I remember being part of a pitch where 42 agencies vied for a tourism account. We were No. 35 or so on the list and as we unveiled the creative strategy after recapping the brief, there was a collective groan. One of the guys from the client’s side actually told us – “Ok, so French ancestry is our strong selling point, but have you even considered alternatives?” We struggled to find a response. The guy went on “We’ve sat through over 30 presentations during the past week and I am yet to find someone who challenged the fundamental assumption. Why is it that not a single agency has dared to question the status quo?”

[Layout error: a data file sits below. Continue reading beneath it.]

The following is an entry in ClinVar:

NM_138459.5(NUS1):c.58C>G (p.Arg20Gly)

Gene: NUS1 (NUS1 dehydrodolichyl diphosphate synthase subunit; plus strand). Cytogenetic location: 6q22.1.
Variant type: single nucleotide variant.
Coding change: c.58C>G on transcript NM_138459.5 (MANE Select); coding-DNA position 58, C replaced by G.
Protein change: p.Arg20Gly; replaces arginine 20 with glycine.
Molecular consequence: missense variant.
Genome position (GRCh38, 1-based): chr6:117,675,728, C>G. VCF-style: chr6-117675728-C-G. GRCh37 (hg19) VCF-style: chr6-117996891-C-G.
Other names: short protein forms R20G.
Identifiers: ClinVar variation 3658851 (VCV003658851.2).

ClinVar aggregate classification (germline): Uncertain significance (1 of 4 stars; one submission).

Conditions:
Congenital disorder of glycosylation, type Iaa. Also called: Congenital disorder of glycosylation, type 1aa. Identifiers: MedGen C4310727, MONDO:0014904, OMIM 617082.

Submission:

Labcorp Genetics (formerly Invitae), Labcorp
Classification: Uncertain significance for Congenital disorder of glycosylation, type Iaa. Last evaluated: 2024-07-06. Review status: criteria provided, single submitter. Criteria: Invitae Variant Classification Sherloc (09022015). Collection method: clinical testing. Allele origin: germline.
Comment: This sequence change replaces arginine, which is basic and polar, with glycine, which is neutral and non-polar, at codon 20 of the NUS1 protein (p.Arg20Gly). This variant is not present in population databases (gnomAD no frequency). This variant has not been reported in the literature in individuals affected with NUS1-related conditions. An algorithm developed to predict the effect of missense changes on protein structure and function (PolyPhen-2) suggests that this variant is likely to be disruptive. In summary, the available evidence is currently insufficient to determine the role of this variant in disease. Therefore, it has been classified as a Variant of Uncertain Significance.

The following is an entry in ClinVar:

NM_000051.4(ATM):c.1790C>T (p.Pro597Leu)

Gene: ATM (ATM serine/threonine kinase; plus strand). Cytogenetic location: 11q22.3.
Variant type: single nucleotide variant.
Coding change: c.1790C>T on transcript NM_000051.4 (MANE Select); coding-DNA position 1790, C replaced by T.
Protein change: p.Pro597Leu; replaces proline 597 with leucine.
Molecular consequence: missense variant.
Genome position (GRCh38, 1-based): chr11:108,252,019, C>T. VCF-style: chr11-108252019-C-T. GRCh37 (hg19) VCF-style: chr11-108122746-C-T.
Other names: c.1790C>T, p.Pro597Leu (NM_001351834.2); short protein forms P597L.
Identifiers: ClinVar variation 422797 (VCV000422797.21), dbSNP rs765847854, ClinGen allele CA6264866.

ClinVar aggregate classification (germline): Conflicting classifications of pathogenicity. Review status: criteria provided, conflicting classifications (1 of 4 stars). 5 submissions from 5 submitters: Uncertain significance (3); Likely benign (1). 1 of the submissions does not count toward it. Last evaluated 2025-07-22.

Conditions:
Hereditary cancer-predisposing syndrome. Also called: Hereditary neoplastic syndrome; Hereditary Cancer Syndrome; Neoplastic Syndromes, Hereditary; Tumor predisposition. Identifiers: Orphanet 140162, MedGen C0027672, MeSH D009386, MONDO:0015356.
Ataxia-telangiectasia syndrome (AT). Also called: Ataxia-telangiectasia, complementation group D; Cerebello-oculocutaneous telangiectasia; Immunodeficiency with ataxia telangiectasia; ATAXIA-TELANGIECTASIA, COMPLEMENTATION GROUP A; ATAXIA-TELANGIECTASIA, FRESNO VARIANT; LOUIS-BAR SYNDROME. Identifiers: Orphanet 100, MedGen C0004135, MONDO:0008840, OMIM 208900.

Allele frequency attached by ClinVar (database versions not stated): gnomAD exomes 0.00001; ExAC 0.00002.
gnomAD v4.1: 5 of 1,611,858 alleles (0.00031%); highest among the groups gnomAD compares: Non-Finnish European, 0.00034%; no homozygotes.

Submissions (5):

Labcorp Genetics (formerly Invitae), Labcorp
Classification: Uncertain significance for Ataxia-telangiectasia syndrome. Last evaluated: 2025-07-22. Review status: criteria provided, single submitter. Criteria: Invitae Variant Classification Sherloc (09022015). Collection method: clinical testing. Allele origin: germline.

It was a different matter that the campaign that finally evolved had no change of position – but the real point was that we did not even try. I suspect that the problem is that the same brief is given to all agencies – it’s a lot like asking a set of fashion designers to stitch something very different from exactly the same ream of material.
Maybe the brief should merely be a placeholder. The competing agencies should be asked to work campaigns with a completely different tone and voice. Sure, it won’t be an apples to apples comparison, but that’s the point. I really wonder if the current pitches are getting clients what they want. Maybe apples should be compared to pomegranates. Or peaches.
The truth is that in a pitch, the consumer is not in the picture at all. It is only the decision makers on the client’s side who are the focus. Agencies may not want to start off on the wrong foot by questioning a successful position in the market – especially if it has been working.